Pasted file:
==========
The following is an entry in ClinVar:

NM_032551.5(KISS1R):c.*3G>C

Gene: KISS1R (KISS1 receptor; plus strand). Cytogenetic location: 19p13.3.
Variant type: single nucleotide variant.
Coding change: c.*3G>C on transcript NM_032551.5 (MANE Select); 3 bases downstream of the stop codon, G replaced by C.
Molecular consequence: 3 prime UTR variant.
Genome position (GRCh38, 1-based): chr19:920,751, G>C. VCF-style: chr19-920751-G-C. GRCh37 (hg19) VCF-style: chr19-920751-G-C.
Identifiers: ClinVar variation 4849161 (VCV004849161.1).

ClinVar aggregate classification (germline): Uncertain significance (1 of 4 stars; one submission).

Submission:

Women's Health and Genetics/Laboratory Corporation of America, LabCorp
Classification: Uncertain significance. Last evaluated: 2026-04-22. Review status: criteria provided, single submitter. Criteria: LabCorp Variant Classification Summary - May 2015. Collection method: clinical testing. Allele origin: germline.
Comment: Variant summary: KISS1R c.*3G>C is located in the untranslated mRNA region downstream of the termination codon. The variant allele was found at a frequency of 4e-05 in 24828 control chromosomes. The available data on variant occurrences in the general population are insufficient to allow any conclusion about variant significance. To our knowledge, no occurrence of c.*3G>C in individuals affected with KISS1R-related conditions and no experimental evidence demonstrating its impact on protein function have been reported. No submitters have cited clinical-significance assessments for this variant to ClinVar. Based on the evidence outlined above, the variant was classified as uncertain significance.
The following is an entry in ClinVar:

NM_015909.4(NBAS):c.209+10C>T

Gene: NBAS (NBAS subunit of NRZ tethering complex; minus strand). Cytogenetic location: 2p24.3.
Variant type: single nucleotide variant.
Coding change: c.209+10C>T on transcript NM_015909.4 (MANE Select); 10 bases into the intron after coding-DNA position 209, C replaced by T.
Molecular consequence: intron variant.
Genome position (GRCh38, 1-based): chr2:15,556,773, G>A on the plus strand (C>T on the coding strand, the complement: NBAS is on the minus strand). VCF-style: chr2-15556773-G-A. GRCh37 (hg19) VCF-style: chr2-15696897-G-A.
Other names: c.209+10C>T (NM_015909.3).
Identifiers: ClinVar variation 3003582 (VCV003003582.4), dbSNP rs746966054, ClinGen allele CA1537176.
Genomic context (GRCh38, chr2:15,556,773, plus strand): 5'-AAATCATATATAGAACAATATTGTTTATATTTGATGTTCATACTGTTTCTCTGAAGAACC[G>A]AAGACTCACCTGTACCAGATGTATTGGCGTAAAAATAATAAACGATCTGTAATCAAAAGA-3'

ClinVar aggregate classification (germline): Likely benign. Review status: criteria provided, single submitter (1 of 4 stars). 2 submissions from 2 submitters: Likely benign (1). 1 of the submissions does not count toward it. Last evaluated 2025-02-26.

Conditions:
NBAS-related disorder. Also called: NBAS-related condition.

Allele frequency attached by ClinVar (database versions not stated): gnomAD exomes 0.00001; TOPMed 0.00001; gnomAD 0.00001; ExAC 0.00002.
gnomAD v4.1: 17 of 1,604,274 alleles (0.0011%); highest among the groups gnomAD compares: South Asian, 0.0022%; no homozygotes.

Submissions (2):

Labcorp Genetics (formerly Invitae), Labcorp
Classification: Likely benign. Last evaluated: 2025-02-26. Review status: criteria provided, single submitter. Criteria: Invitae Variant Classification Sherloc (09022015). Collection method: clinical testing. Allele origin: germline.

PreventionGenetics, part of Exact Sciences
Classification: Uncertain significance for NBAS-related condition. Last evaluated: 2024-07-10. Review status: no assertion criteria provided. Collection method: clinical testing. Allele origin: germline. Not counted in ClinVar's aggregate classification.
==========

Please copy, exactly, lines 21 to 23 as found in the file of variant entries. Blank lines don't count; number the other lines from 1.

Other names: c.209+10C>T (NM_015909.3).
Identifiers: ClinVar variation 3003582 (VCV003003582.4), dbSNP rs746966054, ClinGen allele CA1537176.
Genomic context (GRCh38, chr2:15,556,773, plus strand): 5'-AAATCATATATAGAACAATATTGTTTATATTTGATGTTCATACTGTTTCTCTGAAGAACC[G>A]AAGACTCACCTGTACCAGATGTATTGGCGTAAAAATAATAAACGATCTGTAATCAAAAGA-3'